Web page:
Dublin, Ireland: National Museum of Ireland, Chester Beatty Library, and the National Wax Museum Plus


Last June, my boyfriend had to travel to Ireland for work, so we reasoned that I might as well go over there a few days early with him, so we could make a weekend out of it.  For some inexplicable reason, we decided to divide our time between Dublin and Cork, which in retrospect, was a mistake.  We drove through a bit of the countryside, and it seemed lovely, but I found the cities to be remarkably unpleasant, which was probably not helped by the fact that we were there the weekend of some major Catholic conference, so our hotel in Dublin was primarily full of priests and nuns who gave me the hairy eyeball every time I passed them in the hall.  I was raised Catholic, and thus still have a healthy dose of residual guilt, so I’m not bashing the priests and nuns; it simply wasn’t the most welcoming environment. Anyway, the one saving grace of Dublin was its museums.


We visited two branches of the National Museum of Ireland: Archeology, and Natural History. I’m not sure why we skipped Decorative Arts and History, but knowing me, I was probably cranky because it was raining, my feet hurt (a chronic problem on trips that involve a lot of walking, due to my not owning a single pair of comfortable walking shoes), or I was hungry.  But I digress; Natural History was first, and on the way there, we passed through Merrion Square Park, which I highly recommend doing, as it is home to an extremely excellent Oscar Wilde statue.  He’s sculpted in flamboyant colours, and is reclining on a rock with a “come hither” expression, which makes for fantastic photo opportunities.  The Natural History museum is also very Victorian, and Victorian taxidermy is always a winner in my book.  Even more delightfully, many of the animals wore distinctly “derpy” expressions on their faces.  The building, which took up two or three floors, was pretty much completely devoted to taxidermy (and I believe a few small fossils), so don’t come expecting a typical natural history museum, but if you like looking at dead animals with vacant expressions, this is your place.  As an added bonus, all the grossest creepy-crawly things were covered with flaps, so you didn’t have to look at them if you didn’t want to, which I thought was absolutely great, as I have lots of weird phobias (most embarrassingly, butterflies and moths, but also spiders, particularly gross beetles, and basically everything that lives in the ocean that isn’t a fish, mammal, or reptile (e.g. lobsters, crabs, and most especially giant isopods [shudder])).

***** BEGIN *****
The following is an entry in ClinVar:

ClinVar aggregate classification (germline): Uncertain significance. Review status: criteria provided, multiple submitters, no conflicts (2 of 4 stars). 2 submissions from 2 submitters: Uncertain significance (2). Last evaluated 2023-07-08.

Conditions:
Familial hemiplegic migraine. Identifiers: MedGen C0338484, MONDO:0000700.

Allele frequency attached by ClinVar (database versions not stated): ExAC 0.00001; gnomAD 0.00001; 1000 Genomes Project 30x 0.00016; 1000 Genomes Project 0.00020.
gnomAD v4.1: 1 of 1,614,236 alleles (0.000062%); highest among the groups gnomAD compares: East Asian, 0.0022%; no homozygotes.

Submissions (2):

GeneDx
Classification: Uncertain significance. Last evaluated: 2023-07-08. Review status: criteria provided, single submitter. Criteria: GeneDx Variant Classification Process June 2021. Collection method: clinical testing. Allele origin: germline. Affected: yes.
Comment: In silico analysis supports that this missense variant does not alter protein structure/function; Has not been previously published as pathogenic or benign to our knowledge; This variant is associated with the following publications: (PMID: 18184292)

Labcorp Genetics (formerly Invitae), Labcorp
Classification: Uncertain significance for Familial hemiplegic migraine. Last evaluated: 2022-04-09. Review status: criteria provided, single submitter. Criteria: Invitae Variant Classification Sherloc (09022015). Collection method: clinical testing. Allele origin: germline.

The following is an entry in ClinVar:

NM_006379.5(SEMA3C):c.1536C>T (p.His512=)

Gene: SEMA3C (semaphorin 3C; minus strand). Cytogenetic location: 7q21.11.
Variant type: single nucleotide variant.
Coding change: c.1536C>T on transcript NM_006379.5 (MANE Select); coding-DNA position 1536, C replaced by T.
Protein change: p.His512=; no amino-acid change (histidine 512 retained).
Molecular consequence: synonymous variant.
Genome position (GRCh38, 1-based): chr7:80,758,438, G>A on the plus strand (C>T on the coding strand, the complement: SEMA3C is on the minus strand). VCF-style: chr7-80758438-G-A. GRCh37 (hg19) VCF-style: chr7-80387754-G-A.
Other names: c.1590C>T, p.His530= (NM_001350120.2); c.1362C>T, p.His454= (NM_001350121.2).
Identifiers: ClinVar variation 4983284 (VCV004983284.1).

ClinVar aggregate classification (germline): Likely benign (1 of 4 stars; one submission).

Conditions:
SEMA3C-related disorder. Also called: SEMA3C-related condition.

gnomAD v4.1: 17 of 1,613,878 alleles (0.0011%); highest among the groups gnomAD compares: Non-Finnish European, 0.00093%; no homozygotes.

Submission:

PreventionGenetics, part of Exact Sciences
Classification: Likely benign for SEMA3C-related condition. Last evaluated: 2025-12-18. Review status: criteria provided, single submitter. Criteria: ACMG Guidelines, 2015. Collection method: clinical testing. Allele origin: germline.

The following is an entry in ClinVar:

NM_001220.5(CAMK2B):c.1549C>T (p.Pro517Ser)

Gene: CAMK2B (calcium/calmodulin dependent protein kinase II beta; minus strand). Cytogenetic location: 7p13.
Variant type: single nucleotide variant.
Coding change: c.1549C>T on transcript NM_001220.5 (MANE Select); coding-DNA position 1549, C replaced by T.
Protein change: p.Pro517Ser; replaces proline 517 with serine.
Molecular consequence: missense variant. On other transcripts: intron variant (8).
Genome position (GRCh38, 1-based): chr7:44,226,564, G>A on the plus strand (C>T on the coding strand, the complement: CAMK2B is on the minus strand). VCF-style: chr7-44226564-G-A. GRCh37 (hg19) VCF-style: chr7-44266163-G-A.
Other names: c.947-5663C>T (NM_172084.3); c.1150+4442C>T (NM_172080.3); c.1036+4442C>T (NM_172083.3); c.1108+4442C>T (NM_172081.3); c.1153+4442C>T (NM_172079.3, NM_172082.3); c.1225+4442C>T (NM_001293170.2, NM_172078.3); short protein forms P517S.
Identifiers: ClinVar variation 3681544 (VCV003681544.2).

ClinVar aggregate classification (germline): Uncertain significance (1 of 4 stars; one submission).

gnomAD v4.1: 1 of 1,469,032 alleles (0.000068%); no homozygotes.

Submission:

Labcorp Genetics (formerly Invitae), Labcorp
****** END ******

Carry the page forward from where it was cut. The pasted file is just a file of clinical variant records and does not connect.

Derpy duck

We saved the Archeology museum for the next day, when I was only fueled by a blueberry muffin due to my inability to find a breakfast anywhere that wasn’t a fry-up (I feel like my constant remarks about my feet hurting or being hungry make me sound quite a bit older than I actually am, really I’m just a complainer), so we didn’t spend as much time here as it deserved, but we still saw some neat stuff.  Much of it was devoted to the Romans, Egyptians, and Vikings, though there was obviously Irish artefacts there as well.  I was primarily there to see the bog people, of which they had several, and they were dessicated but incredible.  It was quite a dry, scholarly sort of museum, but sometimes that’s what you want, especially if the objects are meaningful enough to speak for themselves. I should mention that both branches of the National Museum of Ireland were housed in markedly attractive Classical style Victorian buildings, if that sort of thing is important to you.

Bog person
Bog person